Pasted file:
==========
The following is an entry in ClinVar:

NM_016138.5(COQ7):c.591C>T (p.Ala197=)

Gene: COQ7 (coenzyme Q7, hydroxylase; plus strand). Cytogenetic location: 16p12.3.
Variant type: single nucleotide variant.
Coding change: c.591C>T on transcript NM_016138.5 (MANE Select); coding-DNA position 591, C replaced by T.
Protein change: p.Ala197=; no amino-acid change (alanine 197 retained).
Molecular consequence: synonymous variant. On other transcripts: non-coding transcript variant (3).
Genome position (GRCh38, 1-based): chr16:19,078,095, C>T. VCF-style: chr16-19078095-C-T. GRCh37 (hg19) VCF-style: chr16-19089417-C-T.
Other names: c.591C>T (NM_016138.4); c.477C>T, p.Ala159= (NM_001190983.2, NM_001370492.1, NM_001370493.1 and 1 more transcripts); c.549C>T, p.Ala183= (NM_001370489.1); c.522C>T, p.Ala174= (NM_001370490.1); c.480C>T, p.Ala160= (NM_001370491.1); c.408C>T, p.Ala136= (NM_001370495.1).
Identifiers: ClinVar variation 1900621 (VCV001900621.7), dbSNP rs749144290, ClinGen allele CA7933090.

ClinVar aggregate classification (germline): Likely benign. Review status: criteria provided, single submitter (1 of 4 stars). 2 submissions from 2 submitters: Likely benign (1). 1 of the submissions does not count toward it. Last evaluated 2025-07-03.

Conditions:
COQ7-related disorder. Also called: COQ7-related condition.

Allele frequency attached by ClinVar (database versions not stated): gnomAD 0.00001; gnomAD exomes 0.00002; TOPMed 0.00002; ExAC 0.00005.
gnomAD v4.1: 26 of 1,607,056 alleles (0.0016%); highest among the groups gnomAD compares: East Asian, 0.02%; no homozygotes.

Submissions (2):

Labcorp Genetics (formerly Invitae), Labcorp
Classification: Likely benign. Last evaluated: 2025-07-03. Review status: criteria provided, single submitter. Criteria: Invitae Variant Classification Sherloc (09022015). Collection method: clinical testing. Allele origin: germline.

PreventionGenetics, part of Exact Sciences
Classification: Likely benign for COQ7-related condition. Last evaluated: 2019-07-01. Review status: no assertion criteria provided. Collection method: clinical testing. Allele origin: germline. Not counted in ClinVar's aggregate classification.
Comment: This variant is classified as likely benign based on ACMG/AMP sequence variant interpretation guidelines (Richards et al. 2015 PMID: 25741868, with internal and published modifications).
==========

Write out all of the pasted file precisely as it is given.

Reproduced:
The following is an entry in ClinVar:

NM_016138.5(COQ7):c.591C>T (p.Ala197=)

Gene: COQ7 (coenzyme Q7, hydroxylase; plus strand). Cytogenetic location: 16p12.3.
Variant type: single nucleotide variant.
Coding change: c.591C>T on transcript NM_016138.5 (MANE Select); coding-DNA position 591, C replaced by T.
Protein change: p.Ala197=; no amino-acid change (alanine 197 retained).
Molecular consequence: synonymous variant. On other transcripts: non-coding transcript variant (3).
Genome position (GRCh38, 1-based): chr16:19,078,095, C>T. VCF-style: chr16-19078095-C-T. GRCh37 (hg19) VCF-style: chr16-19089417-C-T.
Other names: c.591C>T (NM_016138.4); c.477C>T, p.Ala159= (NM_001190983.2, NM_001370492.1, NM_001370493.1 and 1 more transcripts); c.549C>T, p.Ala183= (NM_001370489.1); c.522C>T, p.Ala174= (NM_001370490.1); c.480C>T, p.Ala160= (NM_001370491.1); c.408C>T, p.Ala136= (NM_001370495.1).
Identifiers: ClinVar variation 1900621 (VCV001900621.7), dbSNP rs749144290, ClinGen allele CA7933090.

ClinVar aggregate classification (germline): Likely benign. Review status: criteria provided, single submitter (1 of 4 stars). 2 submissions from 2 submitters: Likely benign (1). 1 of the submissions does not count toward it. Last evaluated 2025-07-03.

Conditions:
COQ7-related disorder. Also called: COQ7-related condition.

Allele frequency attached by ClinVar (database versions not stated): gnomAD 0.00001; gnomAD exomes 0.00002; TOPMed 0.00002; ExAC 0.00005.
gnomAD v4.1: 26 of 1,607,056 alleles (0.0016%); highest among the groups gnomAD compares: East Asian, 0.02%; no homozygotes.

Submissions (2):

Labcorp Genetics (formerly Invitae), Labcorp
Classification: Likely benign. Last evaluated: 2025-07-03. Review status: criteria provided, single submitter. Criteria: Invitae Variant Classification Sherloc (09022015). Collection method: clinical testing. Allele origin: germline.

PreventionGenetics, part of Exact Sciences
Classification: Likely benign for COQ7-related condition. Last evaluated: 2019-07-01. Review status: no assertion criteria provided. Collection method: clinical testing. Allele origin: germline. Not counted in ClinVar's aggregate classification.
Comment: This variant is classified as likely benign based on ACMG/AMP sequence variant interpretation guidelines (Richards et al. 2015 PMID: 25741868, with internal and published modifications).